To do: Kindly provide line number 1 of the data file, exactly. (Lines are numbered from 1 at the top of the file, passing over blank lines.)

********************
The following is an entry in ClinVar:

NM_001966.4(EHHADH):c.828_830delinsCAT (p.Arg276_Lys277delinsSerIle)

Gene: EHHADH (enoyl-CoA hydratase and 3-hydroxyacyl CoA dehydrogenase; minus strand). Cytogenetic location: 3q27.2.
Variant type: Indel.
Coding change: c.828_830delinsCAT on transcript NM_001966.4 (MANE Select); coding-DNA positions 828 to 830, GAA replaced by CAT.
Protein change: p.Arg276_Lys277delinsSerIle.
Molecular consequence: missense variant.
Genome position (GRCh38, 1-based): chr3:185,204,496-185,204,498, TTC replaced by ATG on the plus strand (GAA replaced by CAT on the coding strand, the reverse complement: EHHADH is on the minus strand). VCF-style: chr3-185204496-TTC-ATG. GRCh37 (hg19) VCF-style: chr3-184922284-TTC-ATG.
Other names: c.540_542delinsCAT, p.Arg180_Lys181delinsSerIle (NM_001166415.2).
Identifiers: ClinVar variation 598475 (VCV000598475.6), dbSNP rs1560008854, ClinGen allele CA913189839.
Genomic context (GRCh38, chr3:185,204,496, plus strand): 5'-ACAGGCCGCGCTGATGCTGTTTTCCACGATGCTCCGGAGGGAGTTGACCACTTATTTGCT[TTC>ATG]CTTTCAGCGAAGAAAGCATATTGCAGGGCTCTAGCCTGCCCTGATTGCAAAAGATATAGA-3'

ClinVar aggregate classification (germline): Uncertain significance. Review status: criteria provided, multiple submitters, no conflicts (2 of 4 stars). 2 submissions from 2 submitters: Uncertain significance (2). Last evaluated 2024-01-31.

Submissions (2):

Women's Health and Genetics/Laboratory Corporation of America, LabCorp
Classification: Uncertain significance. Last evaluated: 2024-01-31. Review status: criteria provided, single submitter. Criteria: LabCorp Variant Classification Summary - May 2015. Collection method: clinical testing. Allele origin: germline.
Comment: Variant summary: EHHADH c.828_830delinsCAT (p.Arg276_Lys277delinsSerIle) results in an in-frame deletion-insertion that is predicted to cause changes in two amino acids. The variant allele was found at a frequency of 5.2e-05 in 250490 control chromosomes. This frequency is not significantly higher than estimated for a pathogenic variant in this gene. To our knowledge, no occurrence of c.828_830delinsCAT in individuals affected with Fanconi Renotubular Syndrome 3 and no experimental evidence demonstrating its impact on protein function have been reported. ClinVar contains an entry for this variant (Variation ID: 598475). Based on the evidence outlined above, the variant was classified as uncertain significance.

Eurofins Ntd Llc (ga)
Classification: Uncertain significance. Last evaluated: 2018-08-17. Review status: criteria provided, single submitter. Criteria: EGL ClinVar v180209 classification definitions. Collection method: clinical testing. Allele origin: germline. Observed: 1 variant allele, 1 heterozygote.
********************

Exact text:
The following is an entry in ClinVar: